( Fundamentally what is going in here is that we form “function algebras on ∞-stacks” where the ∞-stack in question is the action Lie algebroid $\Omega^1(X,\mathfrak{g})//\Omega^0(X, \mathfrak{g})$).
In other words, we regard the smooth functions on field configurations and on gauge transformations as forming a $\mathbb{N}$-graded algebra, where
functions like $\mathbf{A}^a_\mu(x)$, $C^a{}_{b c}\mathbf{A}^a_\mu(x) \mathbf{A}^b_\nu(x) : \Omega^1(X,\mathfrak{g}) \to \mathbb{R}$ etc. are in degree 0;
functions like $\mathbf{c}^a(x)$, $C^a{}_{b c}\mathbf{c}^a(x) \mathbf{A}^b_\mu(x) : \Omega^1(X,\mathfrak{g}) \to \mathbb{R}$ etc. are in degree 1;
functions like $C^a{}_{b c}\mathbf{c}^a(x) \mathbf{c}(x)$ are in degree 2;
etc.
Moreover, we declare the elements in degree 1 to anticommute with each other
So far this describes a graded algebra of functions. What is still missing is the information encoded in equation (1), which links the gauge transformations with the field configurations that they act on.
By that formula, if we evaluate the functional $\mathbf{A}^a_\mu(x)$ not on a field $A$ itself, but the gauge transformation of this field by some $\lambda$, then the result is not $A^a_\mu(x)$ but $C^a{}_{b c} A^b_\mu(x)\lambda^c(x) + (d\lambda)_\mu^a(x)$. Therefore on gauge transformed fields the functional $\mathbf{A}^a_\mu(x)$ is replaced by
A similarly analysis shows that
This operation $d_{BRST}$ of “shifting functionals of fields and gauge transformations by infinitesimal gauge transformations” promotes the graded algebra constructed so far to a differential graded algebra. This is the BRST-complex of the given system.
In a precise sense, this differential graded algebra encodes the infinitesimal groupoid of Lie algebra valued 1-forms that it is an algebra of functions on in the same way that an algebra of functions on some manifold characterizes that manifold.
Using the above discussion, we can now deduce the observables on the configurations of the gauge theory in question.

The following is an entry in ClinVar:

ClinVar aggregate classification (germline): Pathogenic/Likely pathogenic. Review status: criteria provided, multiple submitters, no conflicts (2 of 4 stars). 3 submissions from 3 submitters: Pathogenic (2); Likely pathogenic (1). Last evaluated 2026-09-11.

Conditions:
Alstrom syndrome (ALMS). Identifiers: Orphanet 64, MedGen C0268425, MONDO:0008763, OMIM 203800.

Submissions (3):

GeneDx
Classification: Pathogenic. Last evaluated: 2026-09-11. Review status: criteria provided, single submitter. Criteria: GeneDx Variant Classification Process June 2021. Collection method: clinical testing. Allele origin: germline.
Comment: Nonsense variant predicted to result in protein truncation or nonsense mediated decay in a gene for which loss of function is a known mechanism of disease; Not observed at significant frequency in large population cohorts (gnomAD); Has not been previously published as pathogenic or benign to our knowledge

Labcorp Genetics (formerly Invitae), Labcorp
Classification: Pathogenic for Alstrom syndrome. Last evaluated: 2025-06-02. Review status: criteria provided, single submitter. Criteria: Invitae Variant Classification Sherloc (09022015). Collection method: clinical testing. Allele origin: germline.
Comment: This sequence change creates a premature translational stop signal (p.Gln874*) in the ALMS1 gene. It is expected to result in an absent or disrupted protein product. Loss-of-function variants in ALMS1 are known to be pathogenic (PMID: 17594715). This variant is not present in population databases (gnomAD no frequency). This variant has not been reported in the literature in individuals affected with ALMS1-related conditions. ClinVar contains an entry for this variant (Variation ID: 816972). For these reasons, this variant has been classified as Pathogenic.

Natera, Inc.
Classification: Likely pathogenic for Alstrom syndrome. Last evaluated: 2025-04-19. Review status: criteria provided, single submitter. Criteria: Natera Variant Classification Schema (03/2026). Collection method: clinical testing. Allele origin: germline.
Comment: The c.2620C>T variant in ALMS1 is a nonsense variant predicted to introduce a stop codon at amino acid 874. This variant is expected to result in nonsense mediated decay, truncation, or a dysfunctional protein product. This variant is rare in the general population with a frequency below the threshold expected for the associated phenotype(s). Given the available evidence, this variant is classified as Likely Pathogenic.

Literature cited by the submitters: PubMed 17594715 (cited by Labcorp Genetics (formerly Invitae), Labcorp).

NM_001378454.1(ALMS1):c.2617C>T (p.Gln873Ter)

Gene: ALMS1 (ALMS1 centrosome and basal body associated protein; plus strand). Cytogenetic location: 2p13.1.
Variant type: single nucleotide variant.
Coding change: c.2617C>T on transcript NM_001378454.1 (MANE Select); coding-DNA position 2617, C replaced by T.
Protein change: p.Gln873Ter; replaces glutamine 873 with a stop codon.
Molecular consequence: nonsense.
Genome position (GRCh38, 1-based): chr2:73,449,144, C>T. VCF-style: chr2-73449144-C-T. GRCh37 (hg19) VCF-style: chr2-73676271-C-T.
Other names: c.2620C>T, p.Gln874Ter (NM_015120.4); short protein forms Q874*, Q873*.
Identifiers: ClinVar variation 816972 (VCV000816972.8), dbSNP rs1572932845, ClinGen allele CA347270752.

First notice that if we had no gauge transformations, then configuration space would be an ordinary manifold $X$, and an observable would be simply a function
on that space, namely, an assignment of a number to each field configuration (say the energy or momentum, assigned to each field configuration).
In the case at hand now the configuration space is not quite the manifold $\Omega^1(X, \mathfrak{g})$, but is that manifold equipped with the information of the infinitesimal gauge transformations in $\Omega^0(X,\mathfrak{g})$. One way to say this is that the configuration space now is the action Lie algebroid $\Omega^1(X,\mathfrak{g})//\Omega^0(X, \mathfrak{g})$ and that an observable is hence a function
One can understand what this means in terms of functors between groupoids. But the BRST complex provides an algebraic way of talking about this situation, and this is what we look at here.
So we need to formulate these maps between generalized manifolds algebraically. This is straightforward for the familiar case of manifolds:
any smooth function of smooth manifolds $f : X \to Y$ induces dually a homomorphism of their algebras of smooth functions, which goes the other way round
And in fact such a morphism of algebras characterizes the smooth function that it comes from. Therefore we can speak of morphisms of manifolds dually in terms of their algebras of functions. An observable on some configuration manifold $X$ is therefore equivalently an algebra homomorphism